Because of their relatively slow metabolism, adult Argentine boas need only be fed every two to three weeks. Offer them either three large rats or two rabbits of appropriate size. Babies and juveniles are fed much more frequently. I’ll discuss babies later, but juveniles should be offered two medium-sized rats every 10 days.
Breeding Cool Down
Argentine boas need a six- to eight-week cooling period to initiate the breeding process when kept at 80 to 85 degrees year round. Decrease the temperature to about 70 degrees at night, and increase it to 80 degrees during the day. Do this in November or December, and plan on introducing the animals in early January.
Take male Argentines off of food at the end of August, and stop feeding females at the end of September. Females must have sufficient size and body weight if they are to reproduce successfully and safely. I recommend waiting until females attain a length of 7 feet with good body weight. Males can and will breed at 4 to 5 feet in length.
A recent trend is to breed females at 5 feet in length, which I feel is detrimental to the snakes’ health and yields less-than-desirable results in offspring production. I also find the use of multiple males is not as effective as using one male of an appropriate size and approximately 2 years old. Neither large nor unfit males make the best breeders.
I do not recommend breeding Argentines in consecutive seasons. The year off increases the number of offspring and allows snakes to fully recuperate from the weight loss. If a female produces a litter of babies, give her the next year off.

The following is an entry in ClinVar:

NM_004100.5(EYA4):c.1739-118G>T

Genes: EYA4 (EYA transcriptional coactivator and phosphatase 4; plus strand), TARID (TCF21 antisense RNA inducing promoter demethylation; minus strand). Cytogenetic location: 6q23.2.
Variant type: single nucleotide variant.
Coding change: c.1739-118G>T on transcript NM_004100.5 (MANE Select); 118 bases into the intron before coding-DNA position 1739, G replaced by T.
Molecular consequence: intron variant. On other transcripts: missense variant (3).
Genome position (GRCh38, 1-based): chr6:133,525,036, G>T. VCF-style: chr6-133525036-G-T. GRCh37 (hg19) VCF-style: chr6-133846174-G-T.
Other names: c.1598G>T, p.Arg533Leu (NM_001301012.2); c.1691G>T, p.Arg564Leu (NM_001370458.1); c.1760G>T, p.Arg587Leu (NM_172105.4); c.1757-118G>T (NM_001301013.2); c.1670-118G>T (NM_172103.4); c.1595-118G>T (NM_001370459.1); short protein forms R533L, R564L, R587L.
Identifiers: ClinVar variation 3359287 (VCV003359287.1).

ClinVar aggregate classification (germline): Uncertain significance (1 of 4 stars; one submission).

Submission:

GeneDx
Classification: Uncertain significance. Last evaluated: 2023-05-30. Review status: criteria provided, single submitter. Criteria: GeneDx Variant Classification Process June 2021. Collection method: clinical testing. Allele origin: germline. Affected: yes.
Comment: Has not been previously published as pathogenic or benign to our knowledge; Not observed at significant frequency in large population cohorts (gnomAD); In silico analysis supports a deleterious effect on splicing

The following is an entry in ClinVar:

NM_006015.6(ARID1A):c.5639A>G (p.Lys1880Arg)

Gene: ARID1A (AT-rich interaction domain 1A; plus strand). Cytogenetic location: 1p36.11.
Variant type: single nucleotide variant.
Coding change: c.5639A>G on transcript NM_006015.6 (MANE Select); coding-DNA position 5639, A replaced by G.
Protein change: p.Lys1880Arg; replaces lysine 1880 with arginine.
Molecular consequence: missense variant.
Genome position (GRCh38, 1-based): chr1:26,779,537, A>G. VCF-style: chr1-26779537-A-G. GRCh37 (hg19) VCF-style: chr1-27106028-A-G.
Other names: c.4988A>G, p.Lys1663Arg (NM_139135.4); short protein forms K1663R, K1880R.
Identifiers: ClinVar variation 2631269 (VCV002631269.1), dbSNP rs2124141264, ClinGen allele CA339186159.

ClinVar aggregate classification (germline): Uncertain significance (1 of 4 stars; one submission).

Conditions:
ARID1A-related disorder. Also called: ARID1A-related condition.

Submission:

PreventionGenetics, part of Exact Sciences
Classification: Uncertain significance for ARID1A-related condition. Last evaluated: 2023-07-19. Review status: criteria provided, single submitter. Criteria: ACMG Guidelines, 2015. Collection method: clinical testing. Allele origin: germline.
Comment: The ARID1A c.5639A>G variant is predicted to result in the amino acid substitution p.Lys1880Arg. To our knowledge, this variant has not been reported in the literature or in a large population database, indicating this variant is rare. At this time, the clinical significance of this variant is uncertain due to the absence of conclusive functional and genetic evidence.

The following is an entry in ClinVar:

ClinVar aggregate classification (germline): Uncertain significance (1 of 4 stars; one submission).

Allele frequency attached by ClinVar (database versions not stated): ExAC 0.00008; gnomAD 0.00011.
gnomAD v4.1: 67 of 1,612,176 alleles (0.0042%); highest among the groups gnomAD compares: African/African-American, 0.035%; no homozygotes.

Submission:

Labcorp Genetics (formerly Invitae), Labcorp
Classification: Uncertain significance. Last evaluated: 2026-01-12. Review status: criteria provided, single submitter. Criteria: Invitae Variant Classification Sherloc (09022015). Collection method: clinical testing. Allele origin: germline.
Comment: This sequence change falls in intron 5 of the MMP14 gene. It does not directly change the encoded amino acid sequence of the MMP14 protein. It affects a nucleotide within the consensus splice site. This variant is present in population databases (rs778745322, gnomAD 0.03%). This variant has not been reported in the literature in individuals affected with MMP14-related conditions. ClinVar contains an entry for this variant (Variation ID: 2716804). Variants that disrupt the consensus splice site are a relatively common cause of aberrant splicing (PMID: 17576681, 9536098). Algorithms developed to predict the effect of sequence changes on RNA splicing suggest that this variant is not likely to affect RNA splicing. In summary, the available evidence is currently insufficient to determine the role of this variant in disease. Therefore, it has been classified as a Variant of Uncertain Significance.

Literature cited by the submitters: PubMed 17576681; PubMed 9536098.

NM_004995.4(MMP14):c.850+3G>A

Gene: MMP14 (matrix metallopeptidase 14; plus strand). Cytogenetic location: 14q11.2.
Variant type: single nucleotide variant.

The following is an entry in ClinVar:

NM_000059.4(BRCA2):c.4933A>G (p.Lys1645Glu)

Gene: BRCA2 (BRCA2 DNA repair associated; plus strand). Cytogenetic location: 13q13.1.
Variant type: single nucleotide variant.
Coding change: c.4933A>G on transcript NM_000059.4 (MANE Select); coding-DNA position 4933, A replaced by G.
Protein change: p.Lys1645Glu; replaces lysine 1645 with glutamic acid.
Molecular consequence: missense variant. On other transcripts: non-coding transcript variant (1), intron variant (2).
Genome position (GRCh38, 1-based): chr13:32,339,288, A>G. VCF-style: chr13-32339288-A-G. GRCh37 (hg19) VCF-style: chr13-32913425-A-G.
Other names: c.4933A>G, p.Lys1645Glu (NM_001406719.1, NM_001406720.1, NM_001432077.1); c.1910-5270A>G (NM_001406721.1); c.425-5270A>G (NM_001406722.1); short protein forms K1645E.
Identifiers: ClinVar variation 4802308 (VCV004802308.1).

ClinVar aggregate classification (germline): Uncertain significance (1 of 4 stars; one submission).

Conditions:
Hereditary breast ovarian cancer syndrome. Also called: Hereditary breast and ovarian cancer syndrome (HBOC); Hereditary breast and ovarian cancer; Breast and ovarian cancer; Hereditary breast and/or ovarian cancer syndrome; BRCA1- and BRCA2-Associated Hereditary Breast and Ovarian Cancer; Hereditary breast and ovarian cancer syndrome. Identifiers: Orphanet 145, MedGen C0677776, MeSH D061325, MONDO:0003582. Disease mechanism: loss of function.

Argentine boa constrictors can produce large litters. Large females can deliver more than 40 babies at one time, but litters within the 18 to 25 range are more common. Baby Argentines are stout and hardy individuals. Regardless of this vigor, they must be handled delicately and placed in individual shoebox-sized containers with a paper towel substrate.
Don’t offer babies food until after they have undergone their first shed and their egg yolks have been fully absorbed. Offering smaller meals and spacing them widely apart are key. Baby boas have somewhat delicate stomachs, and they initially can’t handle large amounts of food, so don’t feed them heavily. They usually are straightforward feeders, so they usually don’t require any scenting manipulations or other tricks to convince them to feed. Offer two fuzzy mice or pinky rats of an appropriate size every 10 days.
To prevent mishaps, always feed baby Argentines in separate containers. Don’t despair if they don’t feed right away; continue to patiently offer appropriately sized food items. Eventually, the neonates learn to take food outright, and their growth is imminent. Feed these offspring consistently, and they will be ready to breed within three to four years.
Much more scientific fieldwork needs to be done with Boa constrictor occidentalis. Captive-breeding results have been favorable, but this boa’s natural habitat is being destroyed at an alarming rate.
Although the Argentine boa is often passed over in favor of newer boa morphs, it is an affordable, easy to maintain and beautiful snake. Most are also docile, and new pure color and pattern morphs add to the species’ intrigue. If you give this boa a chance, I think you’ll find, as I have, that it is a gem deserving of our time and study.